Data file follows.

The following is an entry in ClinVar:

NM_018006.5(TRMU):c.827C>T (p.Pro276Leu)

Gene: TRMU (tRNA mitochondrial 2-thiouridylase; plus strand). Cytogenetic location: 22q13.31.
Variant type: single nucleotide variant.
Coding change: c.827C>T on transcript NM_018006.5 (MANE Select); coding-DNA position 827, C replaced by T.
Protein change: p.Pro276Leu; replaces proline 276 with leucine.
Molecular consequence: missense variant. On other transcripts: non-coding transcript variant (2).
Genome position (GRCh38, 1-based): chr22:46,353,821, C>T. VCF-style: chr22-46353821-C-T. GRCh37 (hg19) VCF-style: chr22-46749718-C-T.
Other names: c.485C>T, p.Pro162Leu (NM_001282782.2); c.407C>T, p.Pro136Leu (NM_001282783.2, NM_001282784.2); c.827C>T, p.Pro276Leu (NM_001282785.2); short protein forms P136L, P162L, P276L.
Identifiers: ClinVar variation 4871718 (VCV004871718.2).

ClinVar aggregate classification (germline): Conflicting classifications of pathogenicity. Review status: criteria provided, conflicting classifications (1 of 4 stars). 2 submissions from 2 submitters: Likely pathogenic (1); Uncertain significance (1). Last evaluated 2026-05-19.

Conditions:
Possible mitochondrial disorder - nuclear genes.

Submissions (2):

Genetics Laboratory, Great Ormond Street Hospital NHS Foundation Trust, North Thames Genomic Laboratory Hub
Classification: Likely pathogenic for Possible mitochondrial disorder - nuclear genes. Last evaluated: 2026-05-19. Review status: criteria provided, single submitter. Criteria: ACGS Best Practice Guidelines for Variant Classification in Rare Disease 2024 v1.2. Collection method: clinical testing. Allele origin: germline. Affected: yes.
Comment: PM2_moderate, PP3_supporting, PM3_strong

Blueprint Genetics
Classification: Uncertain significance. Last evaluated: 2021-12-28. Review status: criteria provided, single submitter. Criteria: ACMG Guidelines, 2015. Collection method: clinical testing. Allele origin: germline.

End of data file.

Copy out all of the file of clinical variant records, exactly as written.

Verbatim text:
The following is an entry in ClinVar:

NM_018006.5(TRMU):c.827C>T (p.Pro276Leu)

Gene: TRMU (tRNA mitochondrial 2-thiouridylase; plus strand). Cytogenetic location: 22q13.31.
Variant type: single nucleotide variant.
Coding change: c.827C>T on transcript NM_018006.5 (MANE Select); coding-DNA position 827, C replaced by T.
Protein change: p.Pro276Leu; replaces proline 276 with leucine.
Molecular consequence: missense variant. On other transcripts: non-coding transcript variant (2).
Genome position (GRCh38, 1-based): chr22:46,353,821, C>T. VCF-style: chr22-46353821-C-T. GRCh37 (hg19) VCF-style: chr22-46749718-C-T.
Other names: c.485C>T, p.Pro162Leu (NM_001282782.2); c.407C>T, p.Pro136Leu (NM_001282783.2, NM_001282784.2); c.827C>T, p.Pro276Leu (NM_001282785.2); short protein forms P136L, P162L, P276L.
Identifiers: ClinVar variation 4871718 (VCV004871718.2).

ClinVar aggregate classification (germline): Conflicting classifications of pathogenicity. Review status: criteria provided, conflicting classifications (1 of 4 stars). 2 submissions from 2 submitters: Likely pathogenic (1); Uncertain significance (1). Last evaluated 2026-05-19.

Conditions:
Possible mitochondrial disorder - nuclear genes.

Submissions (2):

Genetics Laboratory, Great Ormond Street Hospital NHS Foundation Trust, North Thames Genomic Laboratory Hub
Classification: Likely pathogenic for Possible mitochondrial disorder - nuclear genes. Last evaluated: 2026-05-19. Review status: criteria provided, single submitter. Criteria: ACGS Best Practice Guidelines for Variant Classification in Rare Disease 2024 v1.2. Collection method: clinical testing. Allele origin: germline. Affected: yes.
Comment: PM2_moderate, PP3_supporting, PM3_strong

Blueprint Genetics
Classification: Uncertain significance. Last evaluated: 2021-12-28. Review status: criteria provided, single submitter. Criteria: ACMG Guidelines, 2015. Collection method: clinical testing. Allele origin: germline.